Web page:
When Friendship Hurts
Life is fragile… and fickle. Our sense of confidence or certainty can be fatally undone with just one phone call, one ‘routine’ trip to the doctors’, one knock at the door. Christians talk about the importance of trusting in Jesus and how this will allow us to weather the storms of life without the emotional rise and fall that others experience. Truth be told, though, this isn’t achieved once-and-for-all-time, but is something we keep working towards, keep aspiring to. Our practise often needs to catch up with our theory; our doing with our knowing.
I had an experience recently where one text message blindsided me. It rocked me internally and my initial response wasn’t one of grace and serene trust, but of confusion, of anger and of – dare I use the ‘D’ word? - disappointment.
It’s one thing for events and circumstances to unfold in unforeseen or undesirable ways, but there feels to be more of an impact when the disappointment is caused by someone, rather than something. It’s more personal and can feel like betrayal.
How should we respond in those situations? What difference does the Gospel make in the mix and the mess of life in a broken world, where others’ ‘room for improvement’ is so glaringly obvious?
Below are some steps we could usefully take in navigating these times.
Pause and pray
In moments of confusion or pain, the worst thing we can do is determine that right there and then is the moment to make final conclusions about what’s happened or how you should respond. Pray that God would guard your heart. Confess, in real terms, your confusion and current uncertainty. Tell God how events have initially landed with you, and ask him to lead you and guide you through.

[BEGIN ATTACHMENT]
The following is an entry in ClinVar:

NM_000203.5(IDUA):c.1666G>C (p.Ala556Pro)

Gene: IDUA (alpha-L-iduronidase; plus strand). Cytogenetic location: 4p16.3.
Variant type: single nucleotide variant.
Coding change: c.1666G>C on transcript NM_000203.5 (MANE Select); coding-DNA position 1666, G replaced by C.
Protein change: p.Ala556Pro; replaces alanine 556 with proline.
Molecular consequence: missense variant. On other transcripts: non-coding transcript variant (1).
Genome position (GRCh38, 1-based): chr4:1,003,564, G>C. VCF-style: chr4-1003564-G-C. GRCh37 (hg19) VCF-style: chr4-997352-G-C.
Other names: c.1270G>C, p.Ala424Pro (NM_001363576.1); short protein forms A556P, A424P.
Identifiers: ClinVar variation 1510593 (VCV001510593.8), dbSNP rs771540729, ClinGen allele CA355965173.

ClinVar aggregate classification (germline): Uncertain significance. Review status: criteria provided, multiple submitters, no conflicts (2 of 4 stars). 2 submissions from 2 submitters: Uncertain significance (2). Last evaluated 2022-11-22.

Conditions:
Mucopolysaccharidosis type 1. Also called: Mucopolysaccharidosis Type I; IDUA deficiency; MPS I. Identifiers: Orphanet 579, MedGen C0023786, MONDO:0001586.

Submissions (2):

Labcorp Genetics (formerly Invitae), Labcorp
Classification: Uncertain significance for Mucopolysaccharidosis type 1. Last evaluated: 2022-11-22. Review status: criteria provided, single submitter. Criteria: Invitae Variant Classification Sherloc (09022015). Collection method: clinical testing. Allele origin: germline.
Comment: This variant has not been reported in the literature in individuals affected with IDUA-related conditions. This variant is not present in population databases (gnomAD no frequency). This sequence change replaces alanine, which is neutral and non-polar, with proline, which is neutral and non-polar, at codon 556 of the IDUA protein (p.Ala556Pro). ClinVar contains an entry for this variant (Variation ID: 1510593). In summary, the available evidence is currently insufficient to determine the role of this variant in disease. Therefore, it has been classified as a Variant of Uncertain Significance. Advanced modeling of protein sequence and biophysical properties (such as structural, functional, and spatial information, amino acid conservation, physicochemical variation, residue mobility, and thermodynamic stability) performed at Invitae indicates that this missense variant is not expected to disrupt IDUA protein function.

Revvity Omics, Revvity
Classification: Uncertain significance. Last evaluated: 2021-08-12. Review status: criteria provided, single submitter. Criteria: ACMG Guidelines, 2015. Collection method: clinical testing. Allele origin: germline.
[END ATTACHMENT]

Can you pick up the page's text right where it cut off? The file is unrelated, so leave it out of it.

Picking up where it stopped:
King David knew disappointment, and records his own struggle with a sense of betrayal in Psalm 55. He offers great encouragement: God hears!
Evening, morning and noon I cry out in distress, and he hears my voice. (verse 17)
Pray, assured that God hears your confused anguish. Further, choose trust in that moment; give the situation to God, recognising it’s too big and too much for you to carry alone. David goes on to write:
Cast your cares on the Lord and he will sustain you; he will never let the righteous be shaken. (verse 22)
That’s right – the God who created you and has saved you by his grace will not let you suffer fatal harm. That’s not a guarantee of exemption from the pangs and pinches of life; nor is it a denial that other people’s behaviour adversely impacts us at times, but it’s a recognition that this current situation won’t define you in the ultimate sense. It won’t affect your standing before God or your eternal destiny.
"...the God who created you and has saved you by his grace will not let you suffer fatal harm."
Resist the urge to respond
You’ve probably heard the wisdom of those who have learnt the hard way: Don’t respond to an email (or phone call/message/Facebook post…even a face to face conversation) whilst you’re angry, hurt, confused, etc. Just resist. In that moment, when emotions are running high, you are at your greatest risk of adding paraffin to the fire.
Here’s the struggle, though: You might be entirely right in what you say. Every word could be accurate, yet you could still fall foul of acting in the right way. My Dad once used a phrase that’s stuck with me: ‘It’s possible to remain right but cease to be righteous’. The way you respond – what’s going on in your heart – has potential to undo your claims to having dealt with things in the right way, even if what you say or the position you hold is, objectively, ‘right’.